A tooth extraction may be necessary for many reasons, including severe damage or decay. One of the most common dental procedures, a tooth extraction removes a damaged or infected tooth and can eliminate bacteria and improve your overall oral health. As for how long it takes to recover can really vary from patient to patient depending on a few important factors: the size and location of the tooth, a patient’s dental and medical health, and the patient’s compliance with aftercare instructions.
When is tooth extraction recommended?
Healthcare providers prefer to save natural teeth whenever possible. But sometimes, other restorative methods such as dental fillings or dental crowns aren’t enough. If your tooth has been badly damaged past the point of repair, then removal may be necessary. Your dentist may recommend tooth extraction if you have:
- Severe tooth decay (cavities).
- A fractured tooth.
- An impacted tooth.
- Crowded teeth.
- Severe gum disease.
- Tooth luxation or other dental injuries.
For a simple extraction, the recovery process is usually very brief. Typically, your oral surgeon will ask that you at least take about 48-72 hours to relax afterward so the treatment area is allowed to clot. The soft tissue will usually fully heal in about 3-4 weeks.
When you have a surgical extraction, the recovery process is a little longer. Once again, the doctor will likely recommend that a patient take the first 48-72 hours easy, and after that, they should limit their physical activity for about a week or so before resuming normal activities.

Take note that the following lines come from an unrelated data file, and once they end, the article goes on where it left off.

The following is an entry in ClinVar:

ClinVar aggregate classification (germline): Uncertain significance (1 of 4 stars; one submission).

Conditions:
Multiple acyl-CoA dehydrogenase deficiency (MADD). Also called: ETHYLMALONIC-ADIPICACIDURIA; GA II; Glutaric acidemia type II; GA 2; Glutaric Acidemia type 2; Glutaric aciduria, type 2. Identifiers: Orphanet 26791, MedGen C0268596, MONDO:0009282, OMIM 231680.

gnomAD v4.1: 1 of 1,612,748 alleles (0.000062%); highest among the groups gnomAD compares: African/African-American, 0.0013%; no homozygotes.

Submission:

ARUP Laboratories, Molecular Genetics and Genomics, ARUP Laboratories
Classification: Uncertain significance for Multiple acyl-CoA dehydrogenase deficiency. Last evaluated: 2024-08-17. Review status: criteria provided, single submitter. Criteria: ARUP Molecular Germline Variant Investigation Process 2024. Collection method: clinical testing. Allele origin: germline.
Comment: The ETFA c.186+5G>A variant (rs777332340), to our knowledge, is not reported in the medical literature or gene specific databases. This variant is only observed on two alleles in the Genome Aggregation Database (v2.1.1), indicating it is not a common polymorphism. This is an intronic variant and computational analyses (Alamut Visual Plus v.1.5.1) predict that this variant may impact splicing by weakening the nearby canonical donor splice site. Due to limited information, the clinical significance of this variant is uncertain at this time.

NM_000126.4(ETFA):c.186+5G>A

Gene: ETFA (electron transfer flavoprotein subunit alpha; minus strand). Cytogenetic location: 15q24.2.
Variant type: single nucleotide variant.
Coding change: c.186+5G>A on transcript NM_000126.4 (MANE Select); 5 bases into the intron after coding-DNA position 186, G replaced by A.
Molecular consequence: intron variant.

As for how much time a patient will need to take off of work following an extraction, it will depend largely on the amount of physical activity required for their job. This should be discussed with an oral surgeon beforehand so the patient can coordinate with their employer if necessary.
Recovery Tips for Extractions
In order to ensure a speedy recovery from an extraction:
- Avoid brushing, flossing, or chewing near the treatment site for the first few days
- Do not use a straw, rinse the mouth, or spit for the first 24 hours so a proper blood clot can form
- Do not smoke, as this increases the chances of developing an infection
- Limit physical activity in order to not dislodge the clot
- When sleeping for the first few days, keep the head in an elevated position to prevent any bleeding
- Use a cold compress or prescribed medication as directed to control any swelling or pain.
Thanks to modern dental technology and local anesthesia, most extractions are relatively quick, easy, and the recovery is nice and short. Of course, if you’d like to avoid having one of your teeth removed in the first place, then the solution is simple: brush twice a day, floss, and regularly see your dentist.